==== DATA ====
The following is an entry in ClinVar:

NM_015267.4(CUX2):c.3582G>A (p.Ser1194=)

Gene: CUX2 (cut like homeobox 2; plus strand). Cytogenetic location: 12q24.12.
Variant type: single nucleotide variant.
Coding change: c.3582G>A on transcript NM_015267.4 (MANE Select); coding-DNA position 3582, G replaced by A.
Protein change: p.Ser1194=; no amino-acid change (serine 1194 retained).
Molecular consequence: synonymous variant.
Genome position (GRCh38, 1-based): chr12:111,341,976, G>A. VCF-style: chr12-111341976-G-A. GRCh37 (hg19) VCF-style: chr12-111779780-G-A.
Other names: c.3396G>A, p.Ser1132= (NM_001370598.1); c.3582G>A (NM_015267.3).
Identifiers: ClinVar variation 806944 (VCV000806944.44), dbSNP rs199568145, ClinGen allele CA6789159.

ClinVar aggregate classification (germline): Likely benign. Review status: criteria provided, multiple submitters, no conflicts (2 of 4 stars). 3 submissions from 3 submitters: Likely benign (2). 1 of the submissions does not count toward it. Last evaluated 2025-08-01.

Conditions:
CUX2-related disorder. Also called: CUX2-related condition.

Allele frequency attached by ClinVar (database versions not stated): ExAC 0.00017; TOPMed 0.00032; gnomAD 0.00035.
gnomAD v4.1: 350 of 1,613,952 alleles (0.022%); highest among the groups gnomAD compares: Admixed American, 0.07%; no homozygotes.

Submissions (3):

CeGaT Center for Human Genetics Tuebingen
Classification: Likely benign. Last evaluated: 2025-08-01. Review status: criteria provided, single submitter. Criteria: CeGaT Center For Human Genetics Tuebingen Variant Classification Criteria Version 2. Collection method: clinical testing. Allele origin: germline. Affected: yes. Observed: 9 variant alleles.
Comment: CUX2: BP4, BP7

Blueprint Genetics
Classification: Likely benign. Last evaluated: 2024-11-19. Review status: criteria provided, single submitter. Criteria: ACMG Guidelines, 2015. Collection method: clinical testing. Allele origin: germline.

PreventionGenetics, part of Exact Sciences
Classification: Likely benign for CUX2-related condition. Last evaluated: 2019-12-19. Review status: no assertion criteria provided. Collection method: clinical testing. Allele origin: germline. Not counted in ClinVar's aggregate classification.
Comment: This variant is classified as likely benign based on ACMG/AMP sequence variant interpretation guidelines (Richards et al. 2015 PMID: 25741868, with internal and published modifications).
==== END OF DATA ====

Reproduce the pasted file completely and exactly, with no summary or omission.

The following is an entry in ClinVar:

NM_015267.4(CUX2):c.3582G>A (p.Ser1194=)

Gene: CUX2 (cut like homeobox 2; plus strand). Cytogenetic location: 12q24.12.
Variant type: single nucleotide variant.
Coding change: c.3582G>A on transcript NM_015267.4 (MANE Select); coding-DNA position 3582, G replaced by A.
Protein change: p.Ser1194=; no amino-acid change (serine 1194 retained).
Molecular consequence: synonymous variant.
Genome position (GRCh38, 1-based): chr12:111,341,976, G>A. VCF-style: chr12-111341976-G-A. GRCh37 (hg19) VCF-style: chr12-111779780-G-A.
Other names: c.3396G>A, p.Ser1132= (NM_001370598.1); c.3582G>A (NM_015267.3).
Identifiers: ClinVar variation 806944 (VCV000806944.44), dbSNP rs199568145, ClinGen allele CA6789159.

ClinVar aggregate classification (germline): Likely benign. Review status: criteria provided, multiple submitters, no conflicts (2 of 4 stars). 3 submissions from 3 submitters: Likely benign (2). 1 of the submissions does not count toward it. Last evaluated 2025-08-01.

Conditions:
CUX2-related disorder. Also called: CUX2-related condition.

Allele frequency attached by ClinVar (database versions not stated): ExAC 0.00017; TOPMed 0.00032; gnomAD 0.00035.
gnomAD v4.1: 350 of 1,613,952 alleles (0.022%); highest among the groups gnomAD compares: Admixed American, 0.07%; no homozygotes.

Submissions (3):

CeGaT Center for Human Genetics Tuebingen
Classification: Likely benign. Last evaluated: 2025-08-01. Review status: criteria provided, single submitter. Criteria: CeGaT Center For Human Genetics Tuebingen Variant Classification Criteria Version 2. Collection method: clinical testing. Allele origin: germline. Affected: yes. Observed: 9 variant alleles.
Comment: CUX2: BP4, BP7

Blueprint Genetics
Classification: Likely benign. Last evaluated: 2024-11-19. Review status: criteria provided, single submitter. Criteria: ACMG Guidelines, 2015. Collection method: clinical testing. Allele origin: germline.

PreventionGenetics, part of Exact Sciences
Classification: Likely benign for CUX2-related condition. Last evaluated: 2019-12-19. Review status: no assertion criteria provided. Collection method: clinical testing. Allele origin: germline. Not counted in ClinVar's aggregate classification.
Comment: This variant is classified as likely benign based on ACMG/AMP sequence variant interpretation guidelines (Richards et al. 2015 PMID: 25741868, with internal and published modifications).